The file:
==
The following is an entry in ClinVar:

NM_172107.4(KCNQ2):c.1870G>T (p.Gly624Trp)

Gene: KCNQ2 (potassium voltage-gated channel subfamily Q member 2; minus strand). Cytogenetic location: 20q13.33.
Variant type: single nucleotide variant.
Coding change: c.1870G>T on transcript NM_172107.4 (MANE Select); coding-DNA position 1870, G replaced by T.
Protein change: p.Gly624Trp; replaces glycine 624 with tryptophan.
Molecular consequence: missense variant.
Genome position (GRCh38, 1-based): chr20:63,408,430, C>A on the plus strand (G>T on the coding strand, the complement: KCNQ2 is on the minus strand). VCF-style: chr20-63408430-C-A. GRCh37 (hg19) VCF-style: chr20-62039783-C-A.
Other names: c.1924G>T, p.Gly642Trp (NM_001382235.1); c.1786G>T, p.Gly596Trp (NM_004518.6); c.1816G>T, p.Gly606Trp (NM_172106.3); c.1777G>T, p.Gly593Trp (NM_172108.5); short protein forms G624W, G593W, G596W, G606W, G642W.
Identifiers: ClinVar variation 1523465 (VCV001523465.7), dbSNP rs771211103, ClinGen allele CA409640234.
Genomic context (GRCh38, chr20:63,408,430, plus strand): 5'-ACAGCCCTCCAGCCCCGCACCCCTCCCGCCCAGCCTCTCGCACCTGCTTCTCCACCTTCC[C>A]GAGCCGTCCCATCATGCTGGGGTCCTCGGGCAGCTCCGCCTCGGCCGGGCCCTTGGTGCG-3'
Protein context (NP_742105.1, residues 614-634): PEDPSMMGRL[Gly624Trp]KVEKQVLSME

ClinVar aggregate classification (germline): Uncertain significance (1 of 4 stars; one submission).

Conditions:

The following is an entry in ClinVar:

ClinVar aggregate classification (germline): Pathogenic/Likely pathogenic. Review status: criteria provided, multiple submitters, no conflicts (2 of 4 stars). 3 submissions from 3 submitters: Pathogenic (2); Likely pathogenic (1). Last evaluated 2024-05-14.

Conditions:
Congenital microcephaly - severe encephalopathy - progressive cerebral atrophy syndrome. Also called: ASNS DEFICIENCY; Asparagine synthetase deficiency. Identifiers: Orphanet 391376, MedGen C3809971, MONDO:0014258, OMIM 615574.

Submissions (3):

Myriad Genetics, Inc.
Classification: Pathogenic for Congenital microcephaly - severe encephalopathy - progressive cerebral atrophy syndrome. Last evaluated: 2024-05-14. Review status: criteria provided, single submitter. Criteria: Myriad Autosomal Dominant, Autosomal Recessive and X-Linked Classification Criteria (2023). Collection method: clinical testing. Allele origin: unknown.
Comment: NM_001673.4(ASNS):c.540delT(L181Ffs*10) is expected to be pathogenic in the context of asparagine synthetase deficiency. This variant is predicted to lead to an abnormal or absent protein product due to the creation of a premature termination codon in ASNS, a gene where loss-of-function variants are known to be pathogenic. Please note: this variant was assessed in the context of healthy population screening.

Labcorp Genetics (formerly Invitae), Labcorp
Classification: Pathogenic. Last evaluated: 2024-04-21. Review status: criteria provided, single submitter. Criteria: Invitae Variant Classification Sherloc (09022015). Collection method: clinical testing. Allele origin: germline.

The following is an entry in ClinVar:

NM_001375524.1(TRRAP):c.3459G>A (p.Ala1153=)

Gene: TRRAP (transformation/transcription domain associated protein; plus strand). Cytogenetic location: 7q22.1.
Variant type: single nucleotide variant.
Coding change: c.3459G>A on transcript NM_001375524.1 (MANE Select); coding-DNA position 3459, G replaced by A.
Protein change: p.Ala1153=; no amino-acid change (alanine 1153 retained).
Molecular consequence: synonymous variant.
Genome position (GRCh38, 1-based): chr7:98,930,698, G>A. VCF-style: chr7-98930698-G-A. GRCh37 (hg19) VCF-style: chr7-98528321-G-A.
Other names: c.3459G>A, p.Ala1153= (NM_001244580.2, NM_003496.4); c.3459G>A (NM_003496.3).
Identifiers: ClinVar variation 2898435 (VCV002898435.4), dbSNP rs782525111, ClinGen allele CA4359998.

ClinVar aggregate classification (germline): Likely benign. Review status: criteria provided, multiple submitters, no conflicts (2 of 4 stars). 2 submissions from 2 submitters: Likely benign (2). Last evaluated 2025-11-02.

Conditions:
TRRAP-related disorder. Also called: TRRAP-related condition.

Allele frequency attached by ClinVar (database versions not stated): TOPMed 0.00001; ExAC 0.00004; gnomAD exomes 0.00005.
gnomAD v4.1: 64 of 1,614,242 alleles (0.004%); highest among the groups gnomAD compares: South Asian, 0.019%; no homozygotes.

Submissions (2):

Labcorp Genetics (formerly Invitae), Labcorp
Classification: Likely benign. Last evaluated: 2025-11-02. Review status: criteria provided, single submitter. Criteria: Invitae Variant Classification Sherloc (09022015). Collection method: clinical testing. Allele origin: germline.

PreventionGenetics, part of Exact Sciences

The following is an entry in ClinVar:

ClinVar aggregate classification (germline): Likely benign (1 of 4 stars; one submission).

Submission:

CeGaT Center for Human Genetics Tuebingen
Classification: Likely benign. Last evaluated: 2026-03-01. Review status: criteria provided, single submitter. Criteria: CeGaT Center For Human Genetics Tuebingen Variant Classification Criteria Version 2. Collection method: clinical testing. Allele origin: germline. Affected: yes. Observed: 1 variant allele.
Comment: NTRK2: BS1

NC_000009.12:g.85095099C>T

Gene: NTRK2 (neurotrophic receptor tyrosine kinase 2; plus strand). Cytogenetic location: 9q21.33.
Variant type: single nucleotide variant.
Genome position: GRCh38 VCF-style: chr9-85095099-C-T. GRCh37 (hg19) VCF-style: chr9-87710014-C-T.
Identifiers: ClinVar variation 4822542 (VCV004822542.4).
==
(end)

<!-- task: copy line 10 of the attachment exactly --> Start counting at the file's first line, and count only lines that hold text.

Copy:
Identifiers: ClinVar variation 1523465 (VCV001523465.7), dbSNP rs771211103, ClinGen allele CA409640234.